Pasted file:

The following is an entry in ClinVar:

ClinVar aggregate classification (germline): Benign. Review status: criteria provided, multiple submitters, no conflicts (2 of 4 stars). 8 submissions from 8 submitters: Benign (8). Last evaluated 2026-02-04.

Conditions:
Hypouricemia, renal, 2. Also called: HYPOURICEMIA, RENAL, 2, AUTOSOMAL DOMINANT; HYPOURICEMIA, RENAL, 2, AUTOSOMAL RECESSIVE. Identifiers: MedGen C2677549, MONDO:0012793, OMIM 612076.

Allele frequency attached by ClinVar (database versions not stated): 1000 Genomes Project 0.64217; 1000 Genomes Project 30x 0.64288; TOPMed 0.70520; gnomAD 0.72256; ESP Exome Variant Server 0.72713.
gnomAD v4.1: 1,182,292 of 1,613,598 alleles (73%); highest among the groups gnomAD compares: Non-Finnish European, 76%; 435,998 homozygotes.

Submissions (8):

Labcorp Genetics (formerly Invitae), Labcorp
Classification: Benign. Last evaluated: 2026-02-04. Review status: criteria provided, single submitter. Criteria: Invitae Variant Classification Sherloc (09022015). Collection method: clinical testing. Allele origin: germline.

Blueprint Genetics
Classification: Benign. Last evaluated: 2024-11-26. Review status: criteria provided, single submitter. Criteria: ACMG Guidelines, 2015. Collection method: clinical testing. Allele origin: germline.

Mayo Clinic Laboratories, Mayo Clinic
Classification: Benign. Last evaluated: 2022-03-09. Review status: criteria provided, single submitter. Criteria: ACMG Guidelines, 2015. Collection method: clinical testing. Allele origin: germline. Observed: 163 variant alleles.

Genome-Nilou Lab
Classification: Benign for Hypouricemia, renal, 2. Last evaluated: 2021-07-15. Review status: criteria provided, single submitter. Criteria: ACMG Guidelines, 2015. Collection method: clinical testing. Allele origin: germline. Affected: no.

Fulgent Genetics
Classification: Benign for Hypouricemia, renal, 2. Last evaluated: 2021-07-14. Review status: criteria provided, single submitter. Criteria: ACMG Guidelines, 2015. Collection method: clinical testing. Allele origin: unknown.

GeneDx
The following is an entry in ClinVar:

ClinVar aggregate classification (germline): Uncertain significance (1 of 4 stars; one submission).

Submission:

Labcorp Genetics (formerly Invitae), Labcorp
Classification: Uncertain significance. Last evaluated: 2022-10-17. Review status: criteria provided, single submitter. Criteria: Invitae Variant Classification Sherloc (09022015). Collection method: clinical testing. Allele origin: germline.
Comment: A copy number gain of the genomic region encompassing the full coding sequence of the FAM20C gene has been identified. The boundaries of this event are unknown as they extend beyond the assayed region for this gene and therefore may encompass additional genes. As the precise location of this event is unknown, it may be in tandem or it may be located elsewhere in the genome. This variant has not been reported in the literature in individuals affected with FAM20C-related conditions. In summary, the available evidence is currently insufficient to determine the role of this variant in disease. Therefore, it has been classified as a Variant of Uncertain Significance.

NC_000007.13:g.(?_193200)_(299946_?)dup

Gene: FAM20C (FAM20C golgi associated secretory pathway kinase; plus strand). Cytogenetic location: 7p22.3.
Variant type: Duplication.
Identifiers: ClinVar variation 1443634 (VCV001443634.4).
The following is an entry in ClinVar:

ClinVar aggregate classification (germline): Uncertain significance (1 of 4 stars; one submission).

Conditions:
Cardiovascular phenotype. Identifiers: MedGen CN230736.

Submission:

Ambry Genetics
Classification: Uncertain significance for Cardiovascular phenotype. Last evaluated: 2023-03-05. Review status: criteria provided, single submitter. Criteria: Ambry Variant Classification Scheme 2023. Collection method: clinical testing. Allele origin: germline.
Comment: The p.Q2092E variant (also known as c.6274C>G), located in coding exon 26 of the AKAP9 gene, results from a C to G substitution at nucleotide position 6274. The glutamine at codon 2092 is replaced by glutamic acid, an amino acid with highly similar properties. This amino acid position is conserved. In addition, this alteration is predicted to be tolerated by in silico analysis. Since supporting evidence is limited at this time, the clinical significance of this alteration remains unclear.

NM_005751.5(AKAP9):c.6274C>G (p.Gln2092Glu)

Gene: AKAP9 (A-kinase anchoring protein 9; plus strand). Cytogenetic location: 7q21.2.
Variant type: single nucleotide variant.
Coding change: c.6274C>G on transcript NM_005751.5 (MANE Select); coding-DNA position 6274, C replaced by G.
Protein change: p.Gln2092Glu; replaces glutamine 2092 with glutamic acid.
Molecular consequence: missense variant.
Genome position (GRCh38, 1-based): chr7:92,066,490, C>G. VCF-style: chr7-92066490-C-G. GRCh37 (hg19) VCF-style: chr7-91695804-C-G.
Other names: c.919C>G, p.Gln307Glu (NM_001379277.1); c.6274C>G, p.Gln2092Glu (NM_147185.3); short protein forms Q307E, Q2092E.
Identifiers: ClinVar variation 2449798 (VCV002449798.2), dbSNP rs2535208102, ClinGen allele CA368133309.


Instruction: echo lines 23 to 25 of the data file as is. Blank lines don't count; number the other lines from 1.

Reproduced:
Classification: Uncertain significance. Last evaluated: 2022-10-17. Review status: criteria provided, single submitter. Criteria: Invitae Variant Classification Sherloc (09022015). Collection method: clinical testing. Allele origin: germline.
Comment: A copy number gain of the genomic region encompassing the full coding sequence of the FAM20C gene has been identified. The boundaries of this event are unknown as they extend beyond the assayed region for this gene and therefore may encompass additional genes. As the precise location of this event is unknown, it may be in tandem or it may be located elsewhere in the genome. This variant has not been reported in the literature in individuals affected with FAM20C-related conditions. In summary, the available evidence is currently insufficient to determine the role of this variant in disease. Therefore, it has been classified as a Variant of Uncertain Significance.

NC_000007.13:g.(?_193200)_(299946_?)dup